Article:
RICHMOND, VA (WWBT)- The ACLU has fired another shot in the battle over prayer at government functions. On Tuesday, the group sent a letter to state police, asking the agency to address the issue with its chaplains.
They're calling it a legal analysis. The ACLU sent a pamphlet to state police superintendent Colonel Steven Flaherty. It's a reminder of the case law surrounding prayer at government and police events.
"The issue is not about praying a Christian prayer, or a Muslim prayer, or a Hindu prayer- it's about any prayer at all that references a particular religion," said Kent Willis, director of the Virginia ACLU.
Last week, Governor McDonnell struck down a policy put in place in 2008, during Tim Kaine's administration. That policy prohibited specific religious prayers at state police functions, including those mentioning Jesus. Willis says McDonnell's stance is irrelevant.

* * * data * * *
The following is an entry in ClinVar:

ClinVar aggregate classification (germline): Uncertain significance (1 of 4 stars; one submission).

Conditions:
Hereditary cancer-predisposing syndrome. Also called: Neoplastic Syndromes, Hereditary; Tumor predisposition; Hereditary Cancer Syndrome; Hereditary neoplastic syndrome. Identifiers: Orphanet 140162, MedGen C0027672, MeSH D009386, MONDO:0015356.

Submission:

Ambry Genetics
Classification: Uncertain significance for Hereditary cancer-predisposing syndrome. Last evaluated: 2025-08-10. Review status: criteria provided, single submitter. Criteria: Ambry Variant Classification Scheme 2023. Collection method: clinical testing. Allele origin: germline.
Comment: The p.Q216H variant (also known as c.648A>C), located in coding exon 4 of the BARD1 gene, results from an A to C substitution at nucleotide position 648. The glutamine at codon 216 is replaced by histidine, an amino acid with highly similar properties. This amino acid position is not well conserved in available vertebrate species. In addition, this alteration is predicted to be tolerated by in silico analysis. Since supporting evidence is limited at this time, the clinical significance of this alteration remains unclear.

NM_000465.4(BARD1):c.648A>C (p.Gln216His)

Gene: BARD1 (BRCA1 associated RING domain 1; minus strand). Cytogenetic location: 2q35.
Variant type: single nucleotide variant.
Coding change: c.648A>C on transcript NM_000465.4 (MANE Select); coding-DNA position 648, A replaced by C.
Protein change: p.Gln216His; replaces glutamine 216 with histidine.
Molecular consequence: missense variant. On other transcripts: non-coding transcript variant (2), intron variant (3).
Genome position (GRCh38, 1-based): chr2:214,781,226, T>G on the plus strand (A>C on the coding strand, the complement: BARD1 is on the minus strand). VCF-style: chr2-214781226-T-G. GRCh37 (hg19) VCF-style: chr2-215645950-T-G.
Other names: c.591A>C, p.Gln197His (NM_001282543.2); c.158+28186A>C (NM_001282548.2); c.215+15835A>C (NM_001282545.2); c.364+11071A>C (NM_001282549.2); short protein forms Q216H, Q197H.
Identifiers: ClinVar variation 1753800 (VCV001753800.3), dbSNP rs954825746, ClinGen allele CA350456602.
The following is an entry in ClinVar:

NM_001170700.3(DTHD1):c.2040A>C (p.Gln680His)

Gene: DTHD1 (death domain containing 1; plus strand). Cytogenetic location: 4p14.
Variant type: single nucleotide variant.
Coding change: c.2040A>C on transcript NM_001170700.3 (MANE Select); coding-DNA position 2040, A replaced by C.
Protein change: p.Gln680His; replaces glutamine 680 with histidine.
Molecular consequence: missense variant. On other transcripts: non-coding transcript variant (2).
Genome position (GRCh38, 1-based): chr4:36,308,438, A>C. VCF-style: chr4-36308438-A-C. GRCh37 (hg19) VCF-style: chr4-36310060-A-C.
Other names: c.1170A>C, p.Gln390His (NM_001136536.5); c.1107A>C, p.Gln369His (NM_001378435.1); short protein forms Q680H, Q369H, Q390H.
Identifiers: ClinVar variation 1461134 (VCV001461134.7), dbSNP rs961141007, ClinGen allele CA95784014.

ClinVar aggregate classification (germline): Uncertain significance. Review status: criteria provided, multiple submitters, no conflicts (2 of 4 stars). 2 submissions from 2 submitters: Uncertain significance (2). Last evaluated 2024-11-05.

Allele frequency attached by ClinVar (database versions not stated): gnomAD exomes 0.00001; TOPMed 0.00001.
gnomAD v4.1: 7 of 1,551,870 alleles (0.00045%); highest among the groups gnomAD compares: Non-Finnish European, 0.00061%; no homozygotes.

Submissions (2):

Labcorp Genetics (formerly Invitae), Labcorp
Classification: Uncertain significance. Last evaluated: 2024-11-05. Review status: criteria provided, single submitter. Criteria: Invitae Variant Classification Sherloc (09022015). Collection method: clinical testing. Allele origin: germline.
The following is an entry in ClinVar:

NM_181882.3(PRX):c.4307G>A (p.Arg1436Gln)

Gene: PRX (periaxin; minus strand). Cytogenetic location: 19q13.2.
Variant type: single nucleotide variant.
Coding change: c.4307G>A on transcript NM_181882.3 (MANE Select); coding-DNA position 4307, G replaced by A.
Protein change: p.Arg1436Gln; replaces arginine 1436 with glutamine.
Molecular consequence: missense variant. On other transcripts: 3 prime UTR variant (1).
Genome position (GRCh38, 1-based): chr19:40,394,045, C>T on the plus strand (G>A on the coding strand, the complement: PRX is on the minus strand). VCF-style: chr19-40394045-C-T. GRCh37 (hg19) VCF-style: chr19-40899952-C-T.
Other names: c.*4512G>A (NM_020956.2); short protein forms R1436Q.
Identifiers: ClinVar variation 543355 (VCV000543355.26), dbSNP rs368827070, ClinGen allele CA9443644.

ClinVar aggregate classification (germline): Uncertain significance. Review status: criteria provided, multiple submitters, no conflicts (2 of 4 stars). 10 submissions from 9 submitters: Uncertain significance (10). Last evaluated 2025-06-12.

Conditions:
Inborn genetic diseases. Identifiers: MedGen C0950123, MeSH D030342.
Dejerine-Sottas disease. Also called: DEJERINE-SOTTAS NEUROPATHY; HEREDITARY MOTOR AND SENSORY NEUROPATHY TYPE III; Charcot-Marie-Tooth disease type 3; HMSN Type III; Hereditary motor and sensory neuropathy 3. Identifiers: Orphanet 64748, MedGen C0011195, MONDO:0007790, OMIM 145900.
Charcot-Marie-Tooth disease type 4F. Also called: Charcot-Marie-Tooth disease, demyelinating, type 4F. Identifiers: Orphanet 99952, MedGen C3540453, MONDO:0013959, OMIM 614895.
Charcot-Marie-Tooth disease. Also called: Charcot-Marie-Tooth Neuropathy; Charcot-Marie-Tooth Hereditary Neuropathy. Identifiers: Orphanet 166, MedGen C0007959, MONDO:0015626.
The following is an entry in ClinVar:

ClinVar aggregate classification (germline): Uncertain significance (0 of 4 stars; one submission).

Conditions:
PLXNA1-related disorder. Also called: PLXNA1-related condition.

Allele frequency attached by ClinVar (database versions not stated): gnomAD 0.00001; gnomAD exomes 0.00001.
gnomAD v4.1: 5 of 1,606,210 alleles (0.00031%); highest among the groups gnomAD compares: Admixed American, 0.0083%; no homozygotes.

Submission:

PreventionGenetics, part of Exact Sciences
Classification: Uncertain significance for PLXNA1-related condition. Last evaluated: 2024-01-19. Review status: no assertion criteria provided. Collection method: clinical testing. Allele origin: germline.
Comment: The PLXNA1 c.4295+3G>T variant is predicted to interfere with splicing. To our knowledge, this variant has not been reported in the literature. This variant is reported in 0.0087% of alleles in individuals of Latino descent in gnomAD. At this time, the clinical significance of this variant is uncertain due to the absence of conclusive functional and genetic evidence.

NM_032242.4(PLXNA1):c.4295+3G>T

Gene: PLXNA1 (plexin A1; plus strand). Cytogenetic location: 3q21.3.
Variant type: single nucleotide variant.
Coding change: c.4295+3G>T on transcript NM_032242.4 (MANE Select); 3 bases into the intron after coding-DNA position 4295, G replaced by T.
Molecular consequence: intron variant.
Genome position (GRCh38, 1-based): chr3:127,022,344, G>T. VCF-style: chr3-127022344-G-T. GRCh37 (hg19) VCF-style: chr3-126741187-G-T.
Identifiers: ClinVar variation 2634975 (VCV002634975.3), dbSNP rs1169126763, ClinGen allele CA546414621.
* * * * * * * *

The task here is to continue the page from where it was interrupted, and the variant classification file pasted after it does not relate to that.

"It doesn't matter what the Governor says," said Willis. "It doesn't matter what the policy is. What matters is what the law is."
Willis points to several federal court decisions that form the basis of the ACLU's position. Critics of that position have said that no one has the authority to prevent a chaplain from praying in the manner he or she sees fit. The ACLU sees it differently.
"At some moments, they are no longer individual chaplains, but rather representatives of the government," Willis said.
State police tell us they did receive the ACLU's letter Tuesday afternoon, but declined to make any comment.